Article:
I don’t know about the rest of you, but my side dishes bore me. I seem to make the same ones over and over and over.  I see wonderful recipes for sides and veggies, cut them out and never quite get there. I had seen Ina make this dish, printed it, and added it to the ever growing pile of sides-I-will-never-try. I was tickled that one of the choices for this month’s Barefoot Bloggers was Ina’s Scalloped Tomatoes.  It took care of so many self-inflicted obligations – one thing out of my pile of things to try, a new summery type side dish, and Barefoot Bloggers.  Getting so many things out of one recipe can’t possibly be bad!

  • 5 T extra virgin olive oil
  • 2 cups (1/2-inch diced) bread from a French boule, crusts removed
  • 16 plum tomatoes, cut into a 1/2-inch dice (about 2 1/2 pounds)
  • 1 tablespoon minced garlic (3 cloves)
  • 2 T sugar
  • 2 t kosher salt
  • 1 t freshly ground black pepper
  • 1/2 cup julienned basil leaves, lightly packed
  • 1 cup freshly grated parmigiano reggiano cheese

NOTE: The recipe calls for good olive oil. I can not stand this about Ina’s recipes. You need 5 tablespoons of olive oil all together. Can’t she just SAY THAT! For those of you who were going to use BAD olive oil, please refrain, at least for this recipe!

Preheat the oven to 350 degrees F.

Heat 3 tablespoons of olive oil in a large (12 inch) saute pan over medium heat. Add the bread cubes and stir to coat with the oil. Cook over medium to medium-high heat for 5 minutes, stirring often, until the cubes are evenly browned.

NOTE: I don’t think the boule I used was dense enough. You really need a dense loaf.

Meanwhile, combine the tomatoes, garlic, sugar, salt, and pepper in a large bowl. When the bread cubes are done, add the tomato mixture and continue to cook, stirring often, for 5 minutes. Off the heat, stir in the basil.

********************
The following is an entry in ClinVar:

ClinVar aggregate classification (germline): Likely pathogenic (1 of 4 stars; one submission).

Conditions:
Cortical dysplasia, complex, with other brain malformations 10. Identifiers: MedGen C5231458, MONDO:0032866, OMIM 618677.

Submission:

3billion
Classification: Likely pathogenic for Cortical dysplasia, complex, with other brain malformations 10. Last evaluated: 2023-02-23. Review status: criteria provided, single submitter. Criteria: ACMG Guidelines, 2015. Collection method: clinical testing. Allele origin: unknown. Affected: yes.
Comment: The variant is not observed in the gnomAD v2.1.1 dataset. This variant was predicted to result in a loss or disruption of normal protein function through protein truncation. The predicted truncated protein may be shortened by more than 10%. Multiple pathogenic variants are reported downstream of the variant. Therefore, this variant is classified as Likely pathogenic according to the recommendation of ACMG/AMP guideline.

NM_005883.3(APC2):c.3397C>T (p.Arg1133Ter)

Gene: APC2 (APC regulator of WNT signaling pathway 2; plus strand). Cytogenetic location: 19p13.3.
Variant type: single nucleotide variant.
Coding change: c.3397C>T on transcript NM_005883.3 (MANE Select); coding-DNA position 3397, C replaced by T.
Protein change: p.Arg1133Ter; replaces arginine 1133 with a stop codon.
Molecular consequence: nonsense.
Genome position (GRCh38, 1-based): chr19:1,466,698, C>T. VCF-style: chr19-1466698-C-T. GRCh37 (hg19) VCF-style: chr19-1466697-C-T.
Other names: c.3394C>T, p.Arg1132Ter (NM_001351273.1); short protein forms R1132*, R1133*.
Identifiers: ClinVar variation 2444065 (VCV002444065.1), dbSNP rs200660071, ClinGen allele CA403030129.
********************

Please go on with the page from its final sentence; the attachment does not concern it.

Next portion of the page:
NOTE: I combined the tomato mixture first. I didn’t want to take too much attention away from the bread and figured it would take more than 5 minutes to put the tomato mixture together. 

Pour the tomato mixture into a shallow (6 to 8 cup) baking dish. Sprinkle evenly with the Parmesan cheese and drizzle with 2 tablespoons of olive oil. Bake for 35 to 40 minutes until the top is browned and the tomatoes are bubbly. Serve hot or warm.

NOTES: This dish is really terrific.  I think the bread cubes need to be a bit bigger, and definitely need to be toasted more than what I did. They need to be really firm and toasted enough to not turn to MUSH against the tomatoes. I also think that next time I may remove some of the pulp and seeds from the tomatoes.  The amount of liquid made the bread a little too mushy for my liking. And, lastly, I’m not sure that the tomatoes and bread need to cook together in the pan for 5 minutes before going into the oven. Next time, I am going to just mix them quickly and then into the oven.

Stuffed Tomatoes

I love Giada de Laurentiis. I love her simplicity, the freshness of flavors, and that out of every cookbook I have dozens of things I want to make. Her recipes don’t take a lot of tweaking and don’t contain ridiculous ingredients that the home cook would not normally have in their pantry.

This recipe, Stuffed Tomatoes, from Everyday Italian, is so great and so easy that it just had to be a side to a wonderful pork shoulder recipe.

img_04741I had this recipe in the back of my mind when I went to the supermarket and saw beautiful tomatoes. It’s hard this time of year to find tomatoes worth buying, but these looked wonderful, and I thought this recipe would be perfect.

 

This recipe comes together very quickly, there are no unusual ingredients, aside from the aborio. BTW, if you don’t have aborio, you can easily use orzo, just make sure you don’t over cook it.

I usually add a little breadcrumbs to the top before I put the little tops back on.

img_04782

One of my favorite parts is the leftover stuffing. I scatter it on the bottom of the baking dish and it come out crisp and crunchy – definitely a cook’s treat!!

This is a great side dish!!